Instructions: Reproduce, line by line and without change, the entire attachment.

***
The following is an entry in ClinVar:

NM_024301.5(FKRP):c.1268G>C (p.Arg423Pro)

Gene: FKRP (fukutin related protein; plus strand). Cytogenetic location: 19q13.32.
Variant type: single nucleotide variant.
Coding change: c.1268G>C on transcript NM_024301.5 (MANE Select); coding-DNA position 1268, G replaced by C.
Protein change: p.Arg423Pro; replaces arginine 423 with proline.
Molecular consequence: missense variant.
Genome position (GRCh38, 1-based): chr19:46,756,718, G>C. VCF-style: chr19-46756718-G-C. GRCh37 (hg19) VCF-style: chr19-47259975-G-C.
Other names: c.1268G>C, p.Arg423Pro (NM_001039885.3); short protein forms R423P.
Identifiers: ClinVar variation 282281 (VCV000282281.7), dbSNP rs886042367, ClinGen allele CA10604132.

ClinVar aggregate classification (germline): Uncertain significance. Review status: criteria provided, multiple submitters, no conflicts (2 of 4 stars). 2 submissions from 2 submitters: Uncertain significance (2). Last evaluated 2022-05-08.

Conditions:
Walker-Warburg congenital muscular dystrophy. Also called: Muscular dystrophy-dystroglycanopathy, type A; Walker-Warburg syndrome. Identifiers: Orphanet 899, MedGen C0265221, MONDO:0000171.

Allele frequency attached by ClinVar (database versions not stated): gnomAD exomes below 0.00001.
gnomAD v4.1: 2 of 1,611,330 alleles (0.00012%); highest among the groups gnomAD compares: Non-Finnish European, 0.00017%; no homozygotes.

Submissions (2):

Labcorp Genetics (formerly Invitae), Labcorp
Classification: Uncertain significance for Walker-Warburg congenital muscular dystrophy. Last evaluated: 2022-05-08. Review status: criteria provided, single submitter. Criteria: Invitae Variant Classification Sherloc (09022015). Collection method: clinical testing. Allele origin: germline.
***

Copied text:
The following is an entry in ClinVar:

NM_024301.5(FKRP):c.1268G>C (p.Arg423Pro)

Gene: FKRP (fukutin related protein; plus strand). Cytogenetic location: 19q13.32.
Variant type: single nucleotide variant.
Coding change: c.1268G>C on transcript NM_024301.5 (MANE Select); coding-DNA position 1268, G replaced by C.
Protein change: p.Arg423Pro; replaces arginine 423 with proline.
Molecular consequence: missense variant.
Genome position (GRCh38, 1-based): chr19:46,756,718, G>C. VCF-style: chr19-46756718-G-C. GRCh37 (hg19) VCF-style: chr19-47259975-G-C.
Other names: c.1268G>C, p.Arg423Pro (NM_001039885.3); short protein forms R423P.
Identifiers: ClinVar variation 282281 (VCV000282281.7), dbSNP rs886042367, ClinGen allele CA10604132.

ClinVar aggregate classification (germline): Uncertain significance. Review status: criteria provided, multiple submitters, no conflicts (2 of 4 stars). 2 submissions from 2 submitters: Uncertain significance (2). Last evaluated 2022-05-08.

Conditions:
Walker-Warburg congenital muscular dystrophy. Also called: Muscular dystrophy-dystroglycanopathy, type A; Walker-Warburg syndrome. Identifiers: Orphanet 899, MedGen C0265221, MONDO:0000171.

Allele frequency attached by ClinVar (database versions not stated): gnomAD exomes below 0.00001.
gnomAD v4.1: 2 of 1,611,330 alleles (0.00012%); highest among the groups gnomAD compares: Non-Finnish European, 0.00017%; no homozygotes.

Submissions (2):

Labcorp Genetics (formerly Invitae), Labcorp
Classification: Uncertain significance for Walker-Warburg congenital muscular dystrophy. Last evaluated: 2022-05-08. Review status: criteria provided, single submitter. Criteria: Invitae Variant Classification Sherloc (09022015). Collection method: clinical testing. Allele origin: germline.